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Here’s a topic that might get the opinion-juices flowing. The question is not new. It got resurrected when I read an article about the new CZ 75’s.

I find it interesting that more than one acknowledged source on handguns decry the Finger-rail type of trigger guard.

For example (and not to pick on her) Kathy Jackson, managing editor of “Concealed Carry”, the publication of the USCCA, writes on her webpage (see at: http://www.corneredcat.com/TOC.aspx) regarding Finger-rail Trigger Guards…
“Placing the non-shooting trigger finger forward accomplishes nothing at all: neither recoil control, nor strength, nor accuracy are improved by it. In fact, putting that finger forward lessens the gripping strength of your non-shooting hand, which in turn weakens your entire grip.”

I’ve no reason to doubt what she says, but if she’s right why do manufacturers continue to produce handguns with the Finger-rail type of trigger guard?

I’ve had a couple.

Had a S&W Model 5906, early version with a Finger-rail type of trigger guard (or ‘finger step trigger guard’) which S&W eventually changed to the rounded trigger guard for 'ease of production'.

My Bersa 380 has the Finger-rail type of trigger guard. I find from time-to-time that I am using that rail, particularly in the winter if I’m wearing gloves. On the downside, I think a handgun with the Finger-rail type of trigger guard does not holster as smoothly as one with a rounded trigger guard. Again with the Bersa, it will seat in the shoulder holster but not smoothly. Probably the holster was designed more for the PPK (of which the Bersa is more or less a clone) with a rounded trigger guard.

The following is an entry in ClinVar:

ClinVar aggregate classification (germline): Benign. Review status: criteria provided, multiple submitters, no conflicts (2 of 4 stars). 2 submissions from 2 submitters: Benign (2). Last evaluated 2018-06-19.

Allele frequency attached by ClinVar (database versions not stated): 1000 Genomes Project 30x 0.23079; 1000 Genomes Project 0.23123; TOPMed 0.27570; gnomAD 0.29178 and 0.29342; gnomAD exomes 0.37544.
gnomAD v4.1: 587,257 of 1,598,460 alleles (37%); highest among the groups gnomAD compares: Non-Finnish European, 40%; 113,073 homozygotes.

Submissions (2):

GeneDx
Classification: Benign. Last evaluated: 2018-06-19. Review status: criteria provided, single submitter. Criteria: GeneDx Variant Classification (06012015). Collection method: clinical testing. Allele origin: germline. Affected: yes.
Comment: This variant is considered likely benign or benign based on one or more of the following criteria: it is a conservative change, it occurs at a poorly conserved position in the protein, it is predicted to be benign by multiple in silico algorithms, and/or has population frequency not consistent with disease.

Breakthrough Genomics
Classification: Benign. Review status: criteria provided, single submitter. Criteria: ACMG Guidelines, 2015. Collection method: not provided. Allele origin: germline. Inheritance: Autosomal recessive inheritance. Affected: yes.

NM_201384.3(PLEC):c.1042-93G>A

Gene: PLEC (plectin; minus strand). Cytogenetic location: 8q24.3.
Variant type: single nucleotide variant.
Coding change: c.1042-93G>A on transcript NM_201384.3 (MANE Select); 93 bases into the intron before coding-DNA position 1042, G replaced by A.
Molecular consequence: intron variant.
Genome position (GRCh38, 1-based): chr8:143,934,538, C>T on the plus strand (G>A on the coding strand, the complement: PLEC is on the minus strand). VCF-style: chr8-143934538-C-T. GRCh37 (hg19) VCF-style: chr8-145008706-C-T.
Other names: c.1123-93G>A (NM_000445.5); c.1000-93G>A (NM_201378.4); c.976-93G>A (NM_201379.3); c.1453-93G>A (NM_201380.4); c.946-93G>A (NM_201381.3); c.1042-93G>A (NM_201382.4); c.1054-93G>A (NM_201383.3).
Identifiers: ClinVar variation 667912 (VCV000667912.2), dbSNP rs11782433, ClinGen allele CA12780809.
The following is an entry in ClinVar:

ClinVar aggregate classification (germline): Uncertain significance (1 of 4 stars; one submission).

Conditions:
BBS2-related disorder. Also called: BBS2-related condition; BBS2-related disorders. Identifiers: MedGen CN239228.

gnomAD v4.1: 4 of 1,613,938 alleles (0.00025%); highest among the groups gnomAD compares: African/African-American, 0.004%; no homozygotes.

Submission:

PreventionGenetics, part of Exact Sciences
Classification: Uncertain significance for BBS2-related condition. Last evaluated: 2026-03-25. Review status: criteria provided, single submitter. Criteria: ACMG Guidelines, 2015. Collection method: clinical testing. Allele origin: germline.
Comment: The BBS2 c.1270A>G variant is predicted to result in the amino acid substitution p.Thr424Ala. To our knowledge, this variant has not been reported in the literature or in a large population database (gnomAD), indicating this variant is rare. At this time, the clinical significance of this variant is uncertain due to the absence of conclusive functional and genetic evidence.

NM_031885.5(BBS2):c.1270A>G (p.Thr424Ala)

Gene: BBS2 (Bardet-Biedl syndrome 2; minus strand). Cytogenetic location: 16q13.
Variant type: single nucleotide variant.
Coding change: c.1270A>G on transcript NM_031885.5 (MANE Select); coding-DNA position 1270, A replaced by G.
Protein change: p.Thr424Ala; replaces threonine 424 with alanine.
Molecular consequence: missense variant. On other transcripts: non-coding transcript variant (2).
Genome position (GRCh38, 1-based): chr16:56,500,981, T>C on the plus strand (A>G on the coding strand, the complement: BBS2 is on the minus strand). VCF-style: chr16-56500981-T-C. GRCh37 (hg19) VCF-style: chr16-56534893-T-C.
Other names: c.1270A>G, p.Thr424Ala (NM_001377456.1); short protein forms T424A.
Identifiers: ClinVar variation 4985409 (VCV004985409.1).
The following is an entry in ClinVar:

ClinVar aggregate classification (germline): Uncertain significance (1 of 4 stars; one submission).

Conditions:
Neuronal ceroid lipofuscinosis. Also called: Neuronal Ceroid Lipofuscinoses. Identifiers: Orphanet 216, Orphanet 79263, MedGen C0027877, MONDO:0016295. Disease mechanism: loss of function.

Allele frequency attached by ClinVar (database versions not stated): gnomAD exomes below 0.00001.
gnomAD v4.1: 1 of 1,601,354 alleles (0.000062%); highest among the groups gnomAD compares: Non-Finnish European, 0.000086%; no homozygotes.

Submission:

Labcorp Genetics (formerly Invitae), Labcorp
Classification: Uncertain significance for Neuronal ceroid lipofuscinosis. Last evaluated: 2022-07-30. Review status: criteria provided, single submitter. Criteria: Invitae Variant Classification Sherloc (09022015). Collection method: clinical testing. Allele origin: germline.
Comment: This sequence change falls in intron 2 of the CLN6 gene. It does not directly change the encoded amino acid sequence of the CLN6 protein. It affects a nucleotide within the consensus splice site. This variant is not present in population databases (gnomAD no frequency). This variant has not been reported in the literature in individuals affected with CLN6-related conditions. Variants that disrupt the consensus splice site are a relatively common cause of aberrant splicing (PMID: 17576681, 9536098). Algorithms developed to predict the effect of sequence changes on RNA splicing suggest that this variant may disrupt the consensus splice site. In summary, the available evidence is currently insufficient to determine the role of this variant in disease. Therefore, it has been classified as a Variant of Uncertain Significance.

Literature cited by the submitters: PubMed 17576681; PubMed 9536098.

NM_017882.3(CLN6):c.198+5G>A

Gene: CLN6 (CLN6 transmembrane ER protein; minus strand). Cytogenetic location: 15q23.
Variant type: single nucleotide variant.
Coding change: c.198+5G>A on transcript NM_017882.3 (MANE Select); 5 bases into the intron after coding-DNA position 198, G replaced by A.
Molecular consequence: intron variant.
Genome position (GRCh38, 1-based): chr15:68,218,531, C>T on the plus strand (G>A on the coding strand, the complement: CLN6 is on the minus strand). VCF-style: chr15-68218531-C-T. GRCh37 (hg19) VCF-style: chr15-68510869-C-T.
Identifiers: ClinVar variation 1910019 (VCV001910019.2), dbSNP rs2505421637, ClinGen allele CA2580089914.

Anyone have anything they want to share regarding the Finger-rail Trigger Guard?
 

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She's right.

“Placing the non-shooting trigger finger forward accomplishes nothing at all: neither recoil control, nor strength, nor accuracy are improved by it. In fact, putting that finger forward lessens the gripping strength of your non-shooting hand, which in turn weakens your entire grip.”
 

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I initially shot with my weakhand index finger on the front of the trigger guard. I was using a weaver stance and I guess it helped "pull" the gun into the strong hand. After I started competing, my grip and stance evolved to an under the trigger guard grip and a modern Isosceles stance (discussed elsewhere on the forum). There are some definite advantages to me, the extra gripping strenth mentioned as well as the ability to cam the wrist of the weak arm which makes the wrist joint stronger, I think. Most of the better shooters in USPSA/IPSC shoot with this grip, demonstrated here by Todd Jarrett.

However, there are a few notable exceptions, the most notable of which is Eric Grauffel. Eric is a French shooter that has won the last 4 World Shoots (held every three years) in Open division. He seldom loses anything he shoots, including when he picks up a Standard or Limited division gun, so it is not just because he shoots an Open gun with a comp that doesn't have as much recoil that the grip works for him. If you have some time, it is worth going to his website,http://ericgrauffel.com/, and looking under "Eric's Info" and then checking out the "Internet Videos". I recently saw the CCI Primers commercial on TV, and the El Presidente video is a classic, though it is about 10 years old or so. The weakhand index finger on the trigger guard grip obviously works for him. My suggestion would be to try it both ways and see what you prefer. Here are a couple photos of Eric with his grip: